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Newer IBS Medications

There are newer medications that have been shown to be effective in treating multiple symptoms of irritable bowel syndrome (IBS) in multi-center, high quality clinical trials. These are prescription medications intended for specific use under a doctor’s supervision.

Alosetron (Lotronex) blocks serotonin signals that transmit sensory information (painful and nonpainful) from the gut to the brain and helps to reduce diarrhea and belly pain. Alosetron has been approved for the use in women with severe diarrhea-predominant IBS (IBS-D). It is only prescribed under restricted use due to rare but potentially serious side effects.

Lubiprostone (Amitiza) helps to promote secretion through chloride channels in the bowel which in turn promote peristalsis, the coordinated muscle contractions that propel contents through the gastrointestinal (GI) tract. This medication has been shown to be effective for treating constipation symptoms. It is approved for use in women with constipation-predominant IBS (IBS-C), and in men and women with chronic constipation (without predominant abdominal pain).

Linaclotide (Linzess) is in a class of medications called guanylate cyclase-C agonists. It works by increasing the movement of contents through the GI tract and by blocking pain signals in the intestines. The medication is prescribed in adults aged 18 and older for IBS with constipation (IBS-C) and for chronic constipation (CC). In studies, patients taking linaclotide experienced improvement in multiple symptoms including pain or discomfort, bloating, and bowel function. Linaclotide is available in Europe for the treatment of IBS with constipation (IBS-C) under the brand name Constella.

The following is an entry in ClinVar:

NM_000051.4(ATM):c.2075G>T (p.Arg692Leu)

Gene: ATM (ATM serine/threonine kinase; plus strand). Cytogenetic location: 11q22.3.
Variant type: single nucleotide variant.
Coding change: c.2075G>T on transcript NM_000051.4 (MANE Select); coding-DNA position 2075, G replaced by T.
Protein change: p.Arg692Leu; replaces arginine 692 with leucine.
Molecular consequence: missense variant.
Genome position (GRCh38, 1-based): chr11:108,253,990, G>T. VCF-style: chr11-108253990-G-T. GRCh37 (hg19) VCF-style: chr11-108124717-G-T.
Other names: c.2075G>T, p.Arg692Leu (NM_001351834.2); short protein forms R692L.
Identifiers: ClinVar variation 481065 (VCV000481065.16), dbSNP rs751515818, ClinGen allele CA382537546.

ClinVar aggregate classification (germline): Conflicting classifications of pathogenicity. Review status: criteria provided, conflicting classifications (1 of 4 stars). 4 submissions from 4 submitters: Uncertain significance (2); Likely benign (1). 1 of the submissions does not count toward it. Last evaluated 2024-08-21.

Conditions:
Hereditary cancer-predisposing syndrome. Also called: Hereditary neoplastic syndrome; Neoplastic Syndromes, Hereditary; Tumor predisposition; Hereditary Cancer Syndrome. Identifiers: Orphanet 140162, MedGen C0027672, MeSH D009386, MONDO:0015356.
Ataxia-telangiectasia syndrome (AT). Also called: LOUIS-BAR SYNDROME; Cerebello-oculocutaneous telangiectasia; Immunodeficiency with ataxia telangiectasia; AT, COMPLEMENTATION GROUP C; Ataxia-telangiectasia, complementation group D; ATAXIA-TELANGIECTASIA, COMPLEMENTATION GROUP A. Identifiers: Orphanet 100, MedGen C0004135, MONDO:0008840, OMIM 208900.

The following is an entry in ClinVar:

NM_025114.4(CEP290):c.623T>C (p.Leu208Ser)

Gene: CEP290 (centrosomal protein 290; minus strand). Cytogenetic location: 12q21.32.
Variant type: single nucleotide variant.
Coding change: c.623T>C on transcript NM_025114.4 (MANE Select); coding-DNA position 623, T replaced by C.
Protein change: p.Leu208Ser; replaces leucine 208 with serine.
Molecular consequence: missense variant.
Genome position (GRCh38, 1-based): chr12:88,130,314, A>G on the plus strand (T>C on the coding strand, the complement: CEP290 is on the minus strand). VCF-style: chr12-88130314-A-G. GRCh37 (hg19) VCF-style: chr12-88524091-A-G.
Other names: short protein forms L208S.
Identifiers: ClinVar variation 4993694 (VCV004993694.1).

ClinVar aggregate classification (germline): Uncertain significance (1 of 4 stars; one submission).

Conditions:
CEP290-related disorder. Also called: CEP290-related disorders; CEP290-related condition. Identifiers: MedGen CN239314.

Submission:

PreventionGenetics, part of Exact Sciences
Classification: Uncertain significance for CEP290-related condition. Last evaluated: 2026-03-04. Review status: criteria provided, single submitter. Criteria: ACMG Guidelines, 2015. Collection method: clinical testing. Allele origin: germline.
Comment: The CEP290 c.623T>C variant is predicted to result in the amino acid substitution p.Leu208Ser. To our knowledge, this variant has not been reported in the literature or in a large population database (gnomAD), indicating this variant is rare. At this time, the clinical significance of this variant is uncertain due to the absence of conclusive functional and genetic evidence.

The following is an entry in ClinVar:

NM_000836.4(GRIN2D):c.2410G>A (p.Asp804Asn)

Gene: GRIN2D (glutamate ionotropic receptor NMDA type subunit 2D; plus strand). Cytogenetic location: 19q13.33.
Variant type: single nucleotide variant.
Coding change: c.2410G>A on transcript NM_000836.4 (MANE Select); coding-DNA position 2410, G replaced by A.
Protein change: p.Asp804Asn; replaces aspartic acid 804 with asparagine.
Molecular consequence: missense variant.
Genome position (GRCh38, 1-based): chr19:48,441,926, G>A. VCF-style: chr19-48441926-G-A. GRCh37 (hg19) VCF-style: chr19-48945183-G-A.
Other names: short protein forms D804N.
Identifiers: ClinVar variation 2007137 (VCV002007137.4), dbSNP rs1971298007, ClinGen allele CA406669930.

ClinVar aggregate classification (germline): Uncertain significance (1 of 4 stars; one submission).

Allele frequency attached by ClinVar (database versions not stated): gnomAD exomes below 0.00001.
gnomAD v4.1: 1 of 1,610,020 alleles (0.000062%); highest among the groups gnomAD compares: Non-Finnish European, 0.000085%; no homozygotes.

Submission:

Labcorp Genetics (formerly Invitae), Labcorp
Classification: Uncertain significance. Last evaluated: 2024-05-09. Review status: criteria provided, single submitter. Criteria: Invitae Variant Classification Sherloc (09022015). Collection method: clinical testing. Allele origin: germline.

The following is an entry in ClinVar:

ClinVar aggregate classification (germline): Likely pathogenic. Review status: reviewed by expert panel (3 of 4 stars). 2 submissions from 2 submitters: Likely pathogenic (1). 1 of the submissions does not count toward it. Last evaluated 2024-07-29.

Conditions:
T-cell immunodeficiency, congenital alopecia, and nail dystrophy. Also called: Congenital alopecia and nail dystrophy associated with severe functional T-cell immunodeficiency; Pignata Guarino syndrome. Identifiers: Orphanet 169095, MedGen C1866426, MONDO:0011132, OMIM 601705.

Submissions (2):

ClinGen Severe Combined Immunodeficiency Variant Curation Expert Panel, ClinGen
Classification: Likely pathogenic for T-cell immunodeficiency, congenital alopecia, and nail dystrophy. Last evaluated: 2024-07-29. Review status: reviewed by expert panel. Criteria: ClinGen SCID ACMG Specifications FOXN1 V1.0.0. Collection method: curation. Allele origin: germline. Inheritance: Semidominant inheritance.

Medications Being Tested 

There is a potential role of some bacteria residing in the gut to be associated with IBS symptoms in some people. Recent studies have shown that antibiotics, which reduce or alter the bacteria in the gut, may relieve some symptoms of IBS.

Xifaxan (Rifaximin) is one antibiotic, currently under investigation (not yet approved by the U.S. Food and Drug Administration) for treatment of IBS. In studies it has been found to improve IBS symptoms of bloating and diarrhea after a 10–14 day course of treatment. It is only slightly absorbed in the gut and is generally tolerated well. Although some patients may experience relief of IBS symptoms for up to 2–3 months after taking rifaximin, more information is needed about the duration of symptom relief and the best management approach to prevent recurrence of symptoms or if symptoms recur.

 

Antidepressant MedicationsProbiotics and Antibiotics

 

Adapted IFFGD Publication #101 revised and updated by Douglas A. Drossman, MD, Drossman Gastroenterology PLLC, Chapel Hill, NC and IFFGD Publication #168 by Tony Lembo, MD and Rebecca Rink, MS, Division of Gastroenterology, Beth Israel Deaconess Medical Center, Boston, MA.

Last modified on September 15, 2014 at 01:17:26 PM